GRILLOT: So better access for those that are poor.

WAISSBLUTH: It's not a problem of access. Everyone goes to school.

GRILLOT: Everyone goes to school, so it's not access. It's a matter of the actual quality.

WAISSBLUTH: That's the second one. The third one is social segregation of the school system. We have truly what I call an "apartheid in education" in Chile. The children of the ultra-rich study with the children of the ultra-rich. The children of the rich with the rich, and so forth down the ladder. And in that situation, it's almost impossible that the poor kids will come out of their situation. They are marked. We have longitudinal studies, and they are marked since they are 36 months old. Their future is already cast. So the third area is segregation, or desegregation of education in Chile. And the fourth is that public education in Chile has been plummeting as a result of specific policies. This policy of privatization, to give you an idea, today in the U.S. 90 percent of schools, even with charter schools working, 90 percent are public. In Chile, they were 80 percent 20 years ago. Today it's 35 percent. So we want to recover public education. That's our fourth goal.

GRILLOT: So you've been running this organization now for four years. You obviously have a significant presence at this point. So what are some of the successes that you can report? Are you starting to get the word out about this, and are you seeing any changes?

WAISSBLUTH: We have obtained very specific things so far. First, directors of schools, the headmasters in public schools in Chile, where you won't believe this, appointees by Pinochet in 1990 they were in their posts 15 years later. So we have achieved that now headmasters have to be appointed by a contest, and with better salaries. Because we know, as in all the world, that the headmaster is a very important part of the situation of the school. That's our main, so far. One of our mains. Second, we have infused within the public education sector about $400 million. That might sound little in the U.S., but in Chile that would be the equivalent of $4 billion in extra funding. We have achieved far more importance to what some feel was completely neglected, which was preschool education. That's also our job, and we're proud of it. Also, this is a paradox. We've been able to stop, in parliament, laws that would enhance segregation in Chile. You have to understand that the people in government now are not the sons of people who worked with Pinochet, but the same guys. Not their children. So they have been trying to push laws which go even further into segregation. I'm proud to say we've been able to stop those laws in their tracks in Congress.

GRILLOT: Well it sounds like you've had quite a bit of success then. The extra funding, the raised profile, some of the things you've been able to stop, and some of those things you've been able to start. And all of this from a social movement that you created about four years ago. What are some of the methods that you're using to not only create your movement, but to get the word out and to raise the profile of this issue?

WAISSBLUTH: That's something that we've been having to construct while we're going.

GRILLOT: So you're learning while you're doing.

WAISSBLUTH: (Laughs) We're learning while doing, right. But I would say that there are two or three key elements. One of them is the passion of the people that work in our offices. They believe in this, and when you have people with passion, things are different. Second, we've been able to combine passion with professionalism. We have a top head of the press area. We have people who make the community management of the social networks on the internet. We have top guys studying the policy and producing projects to take them to parliament. We have another team working in the poor schools so that we know by heart what's going on there. It's not just a matter of policy. One of our key strategies is what I call convergence. Once we have our agenda for a month, let's say, the problem of teachers' salaries, and I'm just taking one of them. Well in that month, Twitter is on salaries, Facebook is on salaries, our website is on salaries, our press releases are on teachers' salaries. Our presentations in Congress are on teachers' salaries. So we attack the issue from many communication points. We do lobby on salaries. And that way of tightening the screws has worked very well for us.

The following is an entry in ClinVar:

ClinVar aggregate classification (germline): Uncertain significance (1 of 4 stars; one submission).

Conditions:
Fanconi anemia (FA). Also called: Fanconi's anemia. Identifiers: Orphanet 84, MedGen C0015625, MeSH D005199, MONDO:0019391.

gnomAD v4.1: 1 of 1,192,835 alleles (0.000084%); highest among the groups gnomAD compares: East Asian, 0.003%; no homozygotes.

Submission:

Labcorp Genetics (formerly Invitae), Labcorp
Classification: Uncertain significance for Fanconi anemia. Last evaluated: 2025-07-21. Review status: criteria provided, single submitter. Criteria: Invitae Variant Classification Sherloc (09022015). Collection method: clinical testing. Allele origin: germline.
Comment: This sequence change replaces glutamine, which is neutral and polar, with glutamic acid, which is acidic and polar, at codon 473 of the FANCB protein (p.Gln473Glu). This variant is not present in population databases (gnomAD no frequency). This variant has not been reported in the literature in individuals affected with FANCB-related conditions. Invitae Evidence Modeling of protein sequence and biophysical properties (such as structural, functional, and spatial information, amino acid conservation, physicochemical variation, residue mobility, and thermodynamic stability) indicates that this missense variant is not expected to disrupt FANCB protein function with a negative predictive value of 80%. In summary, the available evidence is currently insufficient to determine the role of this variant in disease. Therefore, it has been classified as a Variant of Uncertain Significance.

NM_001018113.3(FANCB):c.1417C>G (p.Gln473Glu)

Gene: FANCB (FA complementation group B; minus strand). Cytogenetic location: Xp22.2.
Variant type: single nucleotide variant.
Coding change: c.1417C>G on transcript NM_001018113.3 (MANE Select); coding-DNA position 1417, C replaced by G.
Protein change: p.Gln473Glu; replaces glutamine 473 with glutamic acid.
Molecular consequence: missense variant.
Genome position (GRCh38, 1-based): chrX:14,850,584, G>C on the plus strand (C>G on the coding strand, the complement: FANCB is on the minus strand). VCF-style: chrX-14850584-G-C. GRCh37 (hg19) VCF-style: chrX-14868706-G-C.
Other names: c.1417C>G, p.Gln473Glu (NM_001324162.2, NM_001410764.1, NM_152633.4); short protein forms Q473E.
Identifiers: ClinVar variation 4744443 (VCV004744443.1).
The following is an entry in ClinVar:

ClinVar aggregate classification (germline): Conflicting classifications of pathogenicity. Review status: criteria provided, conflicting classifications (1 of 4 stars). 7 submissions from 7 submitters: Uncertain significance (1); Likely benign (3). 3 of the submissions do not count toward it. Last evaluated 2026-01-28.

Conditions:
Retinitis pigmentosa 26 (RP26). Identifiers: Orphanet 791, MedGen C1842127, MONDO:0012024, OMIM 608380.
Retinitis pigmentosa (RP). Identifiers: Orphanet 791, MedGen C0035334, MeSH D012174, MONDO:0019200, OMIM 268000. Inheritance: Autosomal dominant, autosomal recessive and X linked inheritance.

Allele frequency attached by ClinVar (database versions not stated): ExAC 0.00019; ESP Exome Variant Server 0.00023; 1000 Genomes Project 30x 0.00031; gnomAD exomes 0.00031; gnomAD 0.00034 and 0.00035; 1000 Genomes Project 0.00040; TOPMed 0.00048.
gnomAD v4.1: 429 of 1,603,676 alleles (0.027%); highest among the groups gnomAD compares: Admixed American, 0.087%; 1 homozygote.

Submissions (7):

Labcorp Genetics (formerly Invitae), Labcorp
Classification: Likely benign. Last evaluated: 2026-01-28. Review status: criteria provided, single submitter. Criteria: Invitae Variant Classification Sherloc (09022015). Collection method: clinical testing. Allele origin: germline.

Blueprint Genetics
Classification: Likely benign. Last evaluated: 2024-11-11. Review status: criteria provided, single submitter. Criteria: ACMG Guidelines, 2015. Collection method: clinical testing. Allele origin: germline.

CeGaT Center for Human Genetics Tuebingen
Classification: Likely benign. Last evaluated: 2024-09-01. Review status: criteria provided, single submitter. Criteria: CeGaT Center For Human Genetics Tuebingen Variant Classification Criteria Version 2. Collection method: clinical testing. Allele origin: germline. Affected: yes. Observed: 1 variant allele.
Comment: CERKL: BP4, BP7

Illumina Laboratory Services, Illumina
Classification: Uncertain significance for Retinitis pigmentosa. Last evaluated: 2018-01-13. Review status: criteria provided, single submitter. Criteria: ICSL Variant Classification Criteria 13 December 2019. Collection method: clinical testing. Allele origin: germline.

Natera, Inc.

GRILLOT: So you're coming from every angle, but it sounds like social media is one of your main weapons that you're using, if you will.

WAISSBLUTH: We were born as a website, actually.

GRILLOT: So you're a digital movement from the very beginning.

WAISSBLUTH: We were born on the internet. Now we've expanded to press, to lobbying Congress, but initially we were born...

GRILLOT: You were born as a social media movement.

WAISSBLUTH: ...adhering to a manifesto on the net. So the professional management of the community, management of the internet is one of our specialties.

GRILLOT: But now are you getting people out in the streets? I mean are you...

WAISSBLUTH: No.

GRILLOT: ...organizing people in that respect?

WAISSBLUTH: We are not the type of movement that goes out with sticks in the streets. But we dialogue with the students who are in the streets. We dialogue with the Communist Party. We dialogue with the extreme right. We dialogue with experts in education. That's another source of our influence. Everyone recognizes in us someone who they can talk with. They all recognize, be they in agreement or not with us, that we speak the truth. When we show data, the data are real. We're not twisting the data to push some argument. So by being professional and serious, we've been able to gain the trust of the teachers union, the students, and everyone. They all recognize in us that we're speaking the truth.

GRILLOT: And certainly passion doesn't hurt.

WAISSBLUTH: Yes.

GRILLOT: Well Mario Waissbluth, thank you so much for being with us on World Views today.

WAISSBLUTH: Thank you for inviting me.

GRILLOT: Very interesting story you have to tell about education in Chile.

WAISSBLUTH: Thank you.